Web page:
As a graduate student, Jill Roncarati, M.P.H. ’07, Sc.D. ’06, who co-teaches the IHH’s new course on health and homelessness, experienced this gap. She arrived at the Harvard T. H. Chan School of Public Health (HSPH) in 2005, intending to focus on homelessness. But she discovered that no one on the faculty was working in the field (this has since changed—several HSPH scholars now study homelessness). Her advisors were wonderful, she says, but they couldn’t nurture and guide her research the way academic mentors normally do. For her dissertation, she brought in an outside scholar to help advise her, the Canadian epidemiologist Steven Hwang ’84, M.P.H. ’96, who is an expert in homeless mortality. After her graduation, Roncarati embarked on a career as an independent researcher, but without having worked and published with someone already established in the field, it was hard to make progress. “There was so much I didn’t know,” she recalls.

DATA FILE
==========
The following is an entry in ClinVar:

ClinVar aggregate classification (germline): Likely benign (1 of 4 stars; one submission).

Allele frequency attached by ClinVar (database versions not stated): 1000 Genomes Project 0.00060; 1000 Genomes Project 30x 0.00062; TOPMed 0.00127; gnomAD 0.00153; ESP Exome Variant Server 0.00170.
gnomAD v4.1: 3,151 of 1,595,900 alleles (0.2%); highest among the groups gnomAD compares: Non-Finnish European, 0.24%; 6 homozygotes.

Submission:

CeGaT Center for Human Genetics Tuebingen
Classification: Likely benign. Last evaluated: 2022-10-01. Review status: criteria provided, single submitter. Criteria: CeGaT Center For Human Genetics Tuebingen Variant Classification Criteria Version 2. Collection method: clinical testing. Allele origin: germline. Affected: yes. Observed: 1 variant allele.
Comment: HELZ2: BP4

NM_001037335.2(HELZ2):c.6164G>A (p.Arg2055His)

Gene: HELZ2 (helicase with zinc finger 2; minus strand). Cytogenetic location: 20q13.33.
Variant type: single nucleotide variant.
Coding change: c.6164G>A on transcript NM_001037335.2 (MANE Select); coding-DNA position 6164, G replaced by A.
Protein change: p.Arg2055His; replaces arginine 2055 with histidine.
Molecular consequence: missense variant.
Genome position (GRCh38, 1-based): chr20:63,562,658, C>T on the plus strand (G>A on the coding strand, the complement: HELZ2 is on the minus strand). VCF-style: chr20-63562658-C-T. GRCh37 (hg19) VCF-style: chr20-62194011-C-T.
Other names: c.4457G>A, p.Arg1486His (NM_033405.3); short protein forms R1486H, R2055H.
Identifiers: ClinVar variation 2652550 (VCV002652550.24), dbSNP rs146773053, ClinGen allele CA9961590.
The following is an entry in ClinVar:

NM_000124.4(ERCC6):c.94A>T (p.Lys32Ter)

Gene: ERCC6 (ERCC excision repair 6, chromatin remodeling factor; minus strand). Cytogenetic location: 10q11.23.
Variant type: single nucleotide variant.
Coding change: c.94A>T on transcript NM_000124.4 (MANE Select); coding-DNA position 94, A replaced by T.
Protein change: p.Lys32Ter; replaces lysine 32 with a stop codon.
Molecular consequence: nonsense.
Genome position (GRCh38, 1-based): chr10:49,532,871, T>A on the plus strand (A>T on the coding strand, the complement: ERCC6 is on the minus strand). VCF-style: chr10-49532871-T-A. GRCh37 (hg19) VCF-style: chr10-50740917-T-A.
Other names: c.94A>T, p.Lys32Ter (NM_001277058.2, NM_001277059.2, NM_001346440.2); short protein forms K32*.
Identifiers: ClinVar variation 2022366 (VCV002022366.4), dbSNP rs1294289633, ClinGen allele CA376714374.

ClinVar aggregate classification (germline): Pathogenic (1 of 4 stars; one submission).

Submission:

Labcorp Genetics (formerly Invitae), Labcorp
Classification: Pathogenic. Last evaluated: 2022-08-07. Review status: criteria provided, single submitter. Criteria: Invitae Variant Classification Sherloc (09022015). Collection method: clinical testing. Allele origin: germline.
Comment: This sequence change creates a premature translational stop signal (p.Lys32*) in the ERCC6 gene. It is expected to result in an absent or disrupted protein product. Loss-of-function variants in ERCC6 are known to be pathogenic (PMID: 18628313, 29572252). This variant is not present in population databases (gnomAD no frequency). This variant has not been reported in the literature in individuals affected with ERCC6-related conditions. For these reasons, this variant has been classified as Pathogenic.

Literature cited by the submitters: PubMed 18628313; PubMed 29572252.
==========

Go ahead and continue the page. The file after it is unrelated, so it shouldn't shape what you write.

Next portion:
In 2023, Roncarati co-authored a paper in the journal Public Health Reports titled, “Establishing Academic Homes for Homelessness: A Call to Action.” It was a collaboration among several Harvard-connected scholars, including Koh, and it argued, in part, that academia’s lack of attention to homelessness is tied to a bigger, deeper imbalance: in research funding. A huge number of the public health studies are supported by the National Institutes of Health (NIH). With an annual budget of more than $45 billion, it is the world’s largest funder of biomedical and behavioral research. But homelessness doesn’t fit neatly into the agency’s structure. As Koh explains, “There’s a National Cancer Institute, and there’s a National Heart, Lung, and Blood Institute, but there’s no national institute of homelessness.” Researchers can get NIH funding by designing studies around specific diseases that affect the homeless: diabetes, mental health, lung cancer, addiction. But those studies tend to yield only a partial picture. The Department of Veterans Affairs (VA) offers funding for homelessness research that isn’t restricted by disease or condition, but it is restricted to veterans.